Bottom line: Apple in a letter to artists, record labels and publishers said it pays a penny per song streamed on its platform. That may not sound like much, but in an apples to oranges comparison, it’s roughly twice what Spotify pays on a per stream basis.
The document, which was seen by The Wall Street Journal, adds a bit of transparency to an industry that has traditionally been rather secretive with regard to how finances are managed.
With the move, Apple is also firing back at rival Spotify. According to The Journal, Apple’s penny per stream is roughly double what Spotify pays rights holders per stream.
Spotify doesn’t dispute the fact that at face value, it appears as if they pay less per stream than the competition. Instead, the company argues on its recently launched Loud & Clear portal that the average subscriber on Spotify listens to more music per month than on other services. “That means more listeners discovering more artists, more opportunities to deepen engagement with listeners, and more chances to convert them into fans who buy tickets and merch,” Spotify notes.
The company also notes that it operates in more countries where prices for its service are lower. “Meeting listeners at an affordable price for them is the way to generate revenue from these markets that wouldn’t have been captured otherwise.”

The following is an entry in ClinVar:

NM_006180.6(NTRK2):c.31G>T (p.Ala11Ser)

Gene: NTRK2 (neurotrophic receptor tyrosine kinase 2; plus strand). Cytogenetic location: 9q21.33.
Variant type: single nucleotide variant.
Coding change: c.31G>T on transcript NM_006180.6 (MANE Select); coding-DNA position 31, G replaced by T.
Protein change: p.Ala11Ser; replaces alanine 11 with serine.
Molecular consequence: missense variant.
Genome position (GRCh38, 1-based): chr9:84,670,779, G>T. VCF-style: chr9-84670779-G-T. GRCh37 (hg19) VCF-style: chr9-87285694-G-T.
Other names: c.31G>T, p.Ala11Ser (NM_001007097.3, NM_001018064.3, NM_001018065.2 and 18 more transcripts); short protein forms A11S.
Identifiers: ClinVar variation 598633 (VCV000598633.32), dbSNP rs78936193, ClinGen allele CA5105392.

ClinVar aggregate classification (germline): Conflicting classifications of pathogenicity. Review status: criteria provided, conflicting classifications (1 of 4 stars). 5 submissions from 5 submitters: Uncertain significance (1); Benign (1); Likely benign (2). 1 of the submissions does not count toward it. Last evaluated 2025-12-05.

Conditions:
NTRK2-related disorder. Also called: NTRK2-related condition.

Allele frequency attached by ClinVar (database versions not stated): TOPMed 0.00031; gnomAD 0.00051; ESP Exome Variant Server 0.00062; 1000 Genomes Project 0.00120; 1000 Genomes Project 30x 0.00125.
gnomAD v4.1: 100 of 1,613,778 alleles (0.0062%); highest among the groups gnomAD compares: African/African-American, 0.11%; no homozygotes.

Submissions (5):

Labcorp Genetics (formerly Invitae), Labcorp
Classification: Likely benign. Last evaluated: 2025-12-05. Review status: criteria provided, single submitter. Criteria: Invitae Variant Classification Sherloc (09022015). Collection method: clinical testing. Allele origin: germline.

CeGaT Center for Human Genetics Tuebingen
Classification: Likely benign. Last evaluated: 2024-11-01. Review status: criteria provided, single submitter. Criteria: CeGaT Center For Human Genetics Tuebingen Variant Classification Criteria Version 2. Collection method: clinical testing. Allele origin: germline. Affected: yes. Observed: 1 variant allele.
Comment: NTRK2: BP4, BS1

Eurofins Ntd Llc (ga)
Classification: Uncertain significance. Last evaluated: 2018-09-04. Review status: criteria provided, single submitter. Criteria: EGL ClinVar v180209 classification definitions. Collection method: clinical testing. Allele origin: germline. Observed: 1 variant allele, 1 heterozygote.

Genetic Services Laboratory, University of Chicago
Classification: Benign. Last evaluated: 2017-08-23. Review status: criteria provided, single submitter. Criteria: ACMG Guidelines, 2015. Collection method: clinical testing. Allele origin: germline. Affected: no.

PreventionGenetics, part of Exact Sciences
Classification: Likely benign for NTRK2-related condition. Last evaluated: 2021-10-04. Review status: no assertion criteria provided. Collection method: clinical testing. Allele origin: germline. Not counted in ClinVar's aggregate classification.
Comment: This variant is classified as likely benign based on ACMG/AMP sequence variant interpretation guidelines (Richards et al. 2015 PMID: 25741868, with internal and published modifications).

Last but not least, Spotify is different from most of its competitors in that it offers a free ad-supported tier.
“While the ad-supported service doesn’t generate as much revenue as the Premium service per user, we’ve conducted extensive testing that consistently shows that when we take the free service away, those listeners turn to non-revenue-generating alternatives, meaning the collective music industry is missing out on revenue,” Spotify said.
Collectively, it all impacts the revenue-to-streams ratio.
It’s also worth clarifying that both Apple and Spotify pay rights holders, which can include record labels, publishers and distributors. These entities, in turn, are the ones that pay artists based on their various recording, publishing and distribution agreements.